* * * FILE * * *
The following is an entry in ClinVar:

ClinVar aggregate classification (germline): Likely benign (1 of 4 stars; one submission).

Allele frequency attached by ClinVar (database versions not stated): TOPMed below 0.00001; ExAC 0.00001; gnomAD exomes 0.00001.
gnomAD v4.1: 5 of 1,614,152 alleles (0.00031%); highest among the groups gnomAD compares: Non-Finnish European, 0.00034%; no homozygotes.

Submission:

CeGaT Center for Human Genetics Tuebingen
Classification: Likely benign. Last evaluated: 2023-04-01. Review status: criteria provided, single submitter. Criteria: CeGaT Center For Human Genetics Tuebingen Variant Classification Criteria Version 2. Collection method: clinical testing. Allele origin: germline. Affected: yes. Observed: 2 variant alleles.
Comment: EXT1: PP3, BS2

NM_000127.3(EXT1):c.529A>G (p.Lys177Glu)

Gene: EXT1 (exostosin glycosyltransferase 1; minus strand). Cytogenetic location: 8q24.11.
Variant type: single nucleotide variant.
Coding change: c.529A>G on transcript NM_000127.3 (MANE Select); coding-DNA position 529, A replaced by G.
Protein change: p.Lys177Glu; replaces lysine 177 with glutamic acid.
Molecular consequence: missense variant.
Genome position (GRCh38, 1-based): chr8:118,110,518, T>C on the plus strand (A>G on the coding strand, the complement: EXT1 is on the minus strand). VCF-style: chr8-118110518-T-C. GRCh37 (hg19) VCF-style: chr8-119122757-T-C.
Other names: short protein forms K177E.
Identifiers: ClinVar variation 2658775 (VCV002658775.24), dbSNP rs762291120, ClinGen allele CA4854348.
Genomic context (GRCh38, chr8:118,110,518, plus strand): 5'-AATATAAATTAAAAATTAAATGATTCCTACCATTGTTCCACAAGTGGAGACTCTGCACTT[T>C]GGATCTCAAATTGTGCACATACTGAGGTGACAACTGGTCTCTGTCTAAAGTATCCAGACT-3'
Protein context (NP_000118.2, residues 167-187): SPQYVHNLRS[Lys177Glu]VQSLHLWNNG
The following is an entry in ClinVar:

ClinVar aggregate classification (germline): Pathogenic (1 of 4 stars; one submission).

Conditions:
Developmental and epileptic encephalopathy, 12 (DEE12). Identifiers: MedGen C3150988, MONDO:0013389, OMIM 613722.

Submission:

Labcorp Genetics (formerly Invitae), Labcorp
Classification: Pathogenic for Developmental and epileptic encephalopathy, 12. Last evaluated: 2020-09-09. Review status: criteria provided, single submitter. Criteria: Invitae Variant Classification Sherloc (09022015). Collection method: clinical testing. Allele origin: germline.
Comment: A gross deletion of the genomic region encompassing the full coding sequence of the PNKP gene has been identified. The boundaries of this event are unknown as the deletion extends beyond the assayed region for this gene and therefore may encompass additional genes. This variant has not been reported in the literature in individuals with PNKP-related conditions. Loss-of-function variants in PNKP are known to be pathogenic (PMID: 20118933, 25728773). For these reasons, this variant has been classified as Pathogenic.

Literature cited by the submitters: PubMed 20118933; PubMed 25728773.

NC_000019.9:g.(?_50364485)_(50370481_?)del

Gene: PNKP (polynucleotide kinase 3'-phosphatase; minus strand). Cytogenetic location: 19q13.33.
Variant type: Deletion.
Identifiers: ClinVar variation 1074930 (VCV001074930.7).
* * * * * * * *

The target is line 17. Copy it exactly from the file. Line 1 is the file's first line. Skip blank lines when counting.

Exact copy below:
Identifiers: ClinVar variation 2658775 (VCV002658775.24), dbSNP rs762291120, ClinGen allele CA4854348.